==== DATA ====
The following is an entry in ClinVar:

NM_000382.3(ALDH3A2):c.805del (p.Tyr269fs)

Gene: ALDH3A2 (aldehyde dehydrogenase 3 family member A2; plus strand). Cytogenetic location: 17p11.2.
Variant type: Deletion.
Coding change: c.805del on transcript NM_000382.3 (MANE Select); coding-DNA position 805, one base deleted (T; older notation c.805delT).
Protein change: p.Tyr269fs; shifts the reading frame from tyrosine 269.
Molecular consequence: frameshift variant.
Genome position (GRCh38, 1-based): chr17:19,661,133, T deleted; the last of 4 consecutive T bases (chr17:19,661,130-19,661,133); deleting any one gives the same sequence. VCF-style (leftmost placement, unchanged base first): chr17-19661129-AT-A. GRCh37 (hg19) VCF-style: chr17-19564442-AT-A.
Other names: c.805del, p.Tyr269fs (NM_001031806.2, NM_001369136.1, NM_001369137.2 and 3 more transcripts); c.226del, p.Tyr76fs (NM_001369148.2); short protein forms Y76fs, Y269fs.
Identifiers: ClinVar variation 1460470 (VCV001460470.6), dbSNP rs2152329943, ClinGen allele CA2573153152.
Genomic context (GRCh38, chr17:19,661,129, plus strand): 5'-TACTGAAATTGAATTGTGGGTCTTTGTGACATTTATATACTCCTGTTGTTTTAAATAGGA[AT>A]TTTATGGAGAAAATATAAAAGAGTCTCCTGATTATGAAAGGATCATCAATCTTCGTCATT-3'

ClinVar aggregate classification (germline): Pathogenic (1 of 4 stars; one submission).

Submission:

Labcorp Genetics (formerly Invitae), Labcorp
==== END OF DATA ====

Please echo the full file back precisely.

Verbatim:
The following is an entry in ClinVar:

NM_000382.3(ALDH3A2):c.805del (p.Tyr269fs)

Gene: ALDH3A2 (aldehyde dehydrogenase 3 family member A2; plus strand). Cytogenetic location: 17p11.2.
Variant type: Deletion.
Coding change: c.805del on transcript NM_000382.3 (MANE Select); coding-DNA position 805, one base deleted (T; older notation c.805delT).
Protein change: p.Tyr269fs; shifts the reading frame from tyrosine 269.
Molecular consequence: frameshift variant.
Genome position (GRCh38, 1-based): chr17:19,661,133, T deleted; the last of 4 consecutive T bases (chr17:19,661,130-19,661,133); deleting any one gives the same sequence. VCF-style (leftmost placement, unchanged base first): chr17-19661129-AT-A. GRCh37 (hg19) VCF-style: chr17-19564442-AT-A.
Other names: c.805del, p.Tyr269fs (NM_001031806.2, NM_001369136.1, NM_001369137.2 and 3 more transcripts); c.226del, p.Tyr76fs (NM_001369148.2); short protein forms Y76fs, Y269fs.
Identifiers: ClinVar variation 1460470 (VCV001460470.6), dbSNP rs2152329943, ClinGen allele CA2573153152.
Genomic context (GRCh38, chr17:19,661,129, plus strand): 5'-TACTGAAATTGAATTGTGGGTCTTTGTGACATTTATATACTCCTGTTGTTTTAAATAGGA[AT>A]TTTATGGAGAAAATATAAAAGAGTCTCCTGATTATGAAAGGATCATCAATCTTCGTCATT-3'

ClinVar aggregate classification (germline): Pathogenic (1 of 4 stars; one submission).

Submission:

Labcorp Genetics (formerly Invitae), Labcorp